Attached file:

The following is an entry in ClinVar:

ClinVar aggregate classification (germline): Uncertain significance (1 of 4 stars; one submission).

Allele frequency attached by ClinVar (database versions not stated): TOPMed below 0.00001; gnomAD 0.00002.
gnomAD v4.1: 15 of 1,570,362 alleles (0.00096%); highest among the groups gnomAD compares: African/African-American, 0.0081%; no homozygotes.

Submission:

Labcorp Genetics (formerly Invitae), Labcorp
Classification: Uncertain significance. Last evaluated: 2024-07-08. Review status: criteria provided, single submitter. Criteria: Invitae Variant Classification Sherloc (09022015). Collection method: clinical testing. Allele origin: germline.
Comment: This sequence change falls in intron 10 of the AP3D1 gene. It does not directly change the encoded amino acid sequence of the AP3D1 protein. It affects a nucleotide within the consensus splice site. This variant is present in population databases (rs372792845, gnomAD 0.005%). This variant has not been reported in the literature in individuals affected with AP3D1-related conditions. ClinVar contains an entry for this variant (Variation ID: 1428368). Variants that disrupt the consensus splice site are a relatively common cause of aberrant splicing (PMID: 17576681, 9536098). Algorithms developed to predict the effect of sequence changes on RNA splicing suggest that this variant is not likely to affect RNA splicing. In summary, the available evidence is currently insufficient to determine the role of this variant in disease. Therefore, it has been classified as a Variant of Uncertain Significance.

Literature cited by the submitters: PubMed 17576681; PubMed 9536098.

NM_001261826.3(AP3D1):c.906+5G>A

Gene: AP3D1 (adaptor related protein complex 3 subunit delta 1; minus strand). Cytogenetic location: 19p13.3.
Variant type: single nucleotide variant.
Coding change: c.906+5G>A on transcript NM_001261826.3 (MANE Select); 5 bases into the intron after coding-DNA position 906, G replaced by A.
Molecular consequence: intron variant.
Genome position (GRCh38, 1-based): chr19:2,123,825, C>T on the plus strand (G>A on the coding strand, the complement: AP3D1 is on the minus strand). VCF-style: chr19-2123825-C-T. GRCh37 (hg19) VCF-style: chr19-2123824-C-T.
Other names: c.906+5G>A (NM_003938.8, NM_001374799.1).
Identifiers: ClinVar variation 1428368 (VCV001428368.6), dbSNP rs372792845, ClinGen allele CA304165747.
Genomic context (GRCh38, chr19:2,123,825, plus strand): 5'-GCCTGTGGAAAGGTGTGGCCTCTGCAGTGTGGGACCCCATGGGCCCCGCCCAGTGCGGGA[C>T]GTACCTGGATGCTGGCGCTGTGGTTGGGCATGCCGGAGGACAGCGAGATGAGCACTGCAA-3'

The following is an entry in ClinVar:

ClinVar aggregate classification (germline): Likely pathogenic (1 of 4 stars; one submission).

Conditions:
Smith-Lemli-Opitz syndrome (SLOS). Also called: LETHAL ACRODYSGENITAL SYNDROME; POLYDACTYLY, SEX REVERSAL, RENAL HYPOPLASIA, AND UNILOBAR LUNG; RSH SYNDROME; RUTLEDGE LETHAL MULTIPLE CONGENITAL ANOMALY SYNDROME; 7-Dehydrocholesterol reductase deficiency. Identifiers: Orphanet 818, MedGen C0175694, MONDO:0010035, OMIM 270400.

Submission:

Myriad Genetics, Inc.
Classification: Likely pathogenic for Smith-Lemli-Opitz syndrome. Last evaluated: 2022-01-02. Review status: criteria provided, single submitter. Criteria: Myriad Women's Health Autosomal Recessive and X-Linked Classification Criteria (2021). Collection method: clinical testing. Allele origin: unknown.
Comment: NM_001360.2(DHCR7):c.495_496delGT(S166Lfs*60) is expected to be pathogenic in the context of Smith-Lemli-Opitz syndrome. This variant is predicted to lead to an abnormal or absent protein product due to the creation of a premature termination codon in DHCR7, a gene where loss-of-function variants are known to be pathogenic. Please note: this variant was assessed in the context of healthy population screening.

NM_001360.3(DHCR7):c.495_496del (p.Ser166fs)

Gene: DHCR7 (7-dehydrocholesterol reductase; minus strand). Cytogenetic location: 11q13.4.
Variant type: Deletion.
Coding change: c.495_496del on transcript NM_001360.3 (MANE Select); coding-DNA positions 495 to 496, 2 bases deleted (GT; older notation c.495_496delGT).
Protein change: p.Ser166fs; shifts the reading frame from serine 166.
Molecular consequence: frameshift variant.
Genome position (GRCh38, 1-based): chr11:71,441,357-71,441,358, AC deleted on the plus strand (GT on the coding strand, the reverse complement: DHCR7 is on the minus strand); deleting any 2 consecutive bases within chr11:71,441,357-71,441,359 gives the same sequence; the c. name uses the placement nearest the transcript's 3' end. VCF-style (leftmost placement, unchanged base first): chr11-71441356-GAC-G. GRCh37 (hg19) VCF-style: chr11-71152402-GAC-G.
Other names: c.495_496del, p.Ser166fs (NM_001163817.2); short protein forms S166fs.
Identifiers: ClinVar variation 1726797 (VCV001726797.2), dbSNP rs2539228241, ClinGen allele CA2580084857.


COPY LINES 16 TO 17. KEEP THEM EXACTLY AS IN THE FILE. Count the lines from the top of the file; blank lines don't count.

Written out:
Other names: c.906+5G>A (NM_003938.8, NM_001374799.1).
Identifiers: ClinVar variation 1428368 (VCV001428368.6), dbSNP rs372792845, ClinGen allele CA304165747.